By Will Grant
Billy Waugh is a true American Hero. Ask anyone who knows him, and they’ll tell you the same thing. Many of his enemies are dead, and more than a few of the friends he’s served with long-since retired. In many circles, Waugh is legendary—as a Green Beret, as a CIA paramilitary, as the man who nailed Carlos the Jackal.
“If you look at the dictionary definition of patriot, there’s a picture of Billy there,” says Ray Calafell, a US Army combat-wounded veteran of the Vietnam War and friend of Waugh’s in Tampa, Fla. “He’s a hard-headed Texan. An absolute patriot. In an age of few proper role models, Billy is a hero.”
Saturday, December 1, 2012, is Waugh’s 83rd birthday. Originally from Bastrop, Texas, he enlisted in the Army on August 24, 1948. He retired as a Sergeant Major and decorated Special Forces veteran in 1972. In 1977, he started a second career with the CIA. He continues to serve, mostly in the classroom, teaching soldiers 60 years younger than him what’s he learned over the years.
“Computers were spawned during my lifetime,” says Waugh, who now owns an iPad. What that means is that he has the breadth of perspective to write a firsthand history book on the range of warfare he’s participated in—from the last years of the Korean War, through the jungles of Vietnam, to Afghanistan in October 2011. “It’s been a lot of fun,” he says.
The most fun in all those years? Hunting and tracking Osama bin Laden in the Sudan in the early 1990s:
“Jogging was my cover to get around the city [Khartoum]. The police follow you for a while, and after about a year, they leave you alone. I jogged by his [bin Laden’s] frigging compound every day, and all his Afghani guards would fake throwing hand grenades at me, and I’d fake throwing hand grenades at them. Pull the pin on nothing and sling it.”
Waugh was wounded eight times and left for dead by the North Vietnamese. He was on the first HALO jump into a combat zone. He trained Libyan armed forces. He guarded US missile secrets in Kwajalein Atoll. He was among the first Americans into Afghanistan to hunt al Qaeda in the wake of 9/11: “We kicked a lot of ass and took a lot of names,” he says. “They didn’t know what the hell had hit them.”
His career has pockmarked the globe like a spray of gunfire. He’s served in more countries than most people will ever visit, and he’s a master of low-profile surveillance. Which is what he teaches to soldiers today. As a capstone to his career, though not to underestimate him operationally or otherwise, he passes on his knowledge with Power Point presentations and lectures. As he says, it’s where he finds enjoyment in life now, whether addressing young captains at JSOC or speaking to civilians.
He recently spoke to schoolchildren at a Veterans Day event.
“It was the first time Billy had ever spoken to kids, and there were 300 of them in the auditorium,” says his friend Ray Calafell. “By the end, they were eating out of his hands. They loved it. After it, he told me it was one of the more satisfying experiences for him.”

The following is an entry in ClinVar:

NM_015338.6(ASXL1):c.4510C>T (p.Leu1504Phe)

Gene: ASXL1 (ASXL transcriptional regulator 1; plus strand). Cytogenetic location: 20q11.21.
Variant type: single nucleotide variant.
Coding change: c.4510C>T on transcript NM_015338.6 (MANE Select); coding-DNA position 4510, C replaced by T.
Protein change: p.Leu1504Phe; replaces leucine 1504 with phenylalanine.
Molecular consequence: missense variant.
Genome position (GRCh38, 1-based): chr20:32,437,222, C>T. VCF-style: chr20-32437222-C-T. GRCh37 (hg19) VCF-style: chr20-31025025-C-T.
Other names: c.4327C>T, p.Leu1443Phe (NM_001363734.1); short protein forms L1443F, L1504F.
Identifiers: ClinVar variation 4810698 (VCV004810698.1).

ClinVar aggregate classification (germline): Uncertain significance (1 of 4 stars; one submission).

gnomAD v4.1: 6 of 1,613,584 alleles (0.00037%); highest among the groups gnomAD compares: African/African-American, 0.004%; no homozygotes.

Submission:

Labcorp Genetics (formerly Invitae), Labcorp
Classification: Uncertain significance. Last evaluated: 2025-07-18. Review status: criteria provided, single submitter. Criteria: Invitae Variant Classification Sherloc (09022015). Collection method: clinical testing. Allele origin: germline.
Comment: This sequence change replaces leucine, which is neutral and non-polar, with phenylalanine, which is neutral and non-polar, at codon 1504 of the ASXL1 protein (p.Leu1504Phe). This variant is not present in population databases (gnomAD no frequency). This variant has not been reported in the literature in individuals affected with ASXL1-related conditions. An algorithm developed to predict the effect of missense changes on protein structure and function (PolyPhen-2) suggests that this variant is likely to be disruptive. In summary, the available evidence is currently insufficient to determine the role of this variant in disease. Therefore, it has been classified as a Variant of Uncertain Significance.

Waugh has an engaging, contagious enthusiasm. He speaks in a thick, twangy Texas accent, and his wit and tongue are sharp as tacks. He has an undying work ethic, driven mostly by his intense patriotism. As Calafell says, he’ll do anything in the world for the people who have earned his trust. And he affects the same on other people.
“I will never let him down. Never,” says Calafell. “But if he comes to you with a ‘good deal,’ run for the hills.”
Waugh’s ‘good deals’ seem to be part of his reputation.
“The boys had a hole cut in the wall at the barracks up at CCN,” Calafell says. “There was a flag covering the hole, and they’d jump out it when they saw the Sergeant Major come looking for volunteers.”
Waugh’s contribution to American freedom is fully known only by those for whom he’s worked. But he has recorded some of his life story, and continues to do so. His book Hunting the Jackal, published in 2005, reads like an espionage novel—probably because his kind of work is what novels are based on. He’s working on a book now to be published sometime next year. It’s the story of three distinct chances the US had to win the Vietnam War.
“It’s a trilogy, really,” says Waugh, “of three separate operations that were just super, super, super top secret. I’m 83, they can’t do anything to me now.”
On Saturday, his birthday, Waugh will go out with a friend to eat chili with jalapenos. He loves jalapenos, like any good Texan. It occurs to him that eating so many jalapenos over the years has kept him full of strength and vigor.
“That’s what’s kept me young,” he says. “If you just keep eating them and gobble them down, you won’t die… One day when I can’t even walk any more, I’m going to quit eating these damn jalapenos.”
On his 83rd birthday, we tip our hat to Sergeant Major Billy Waugh.
Photos courtesy of Billy Waugh
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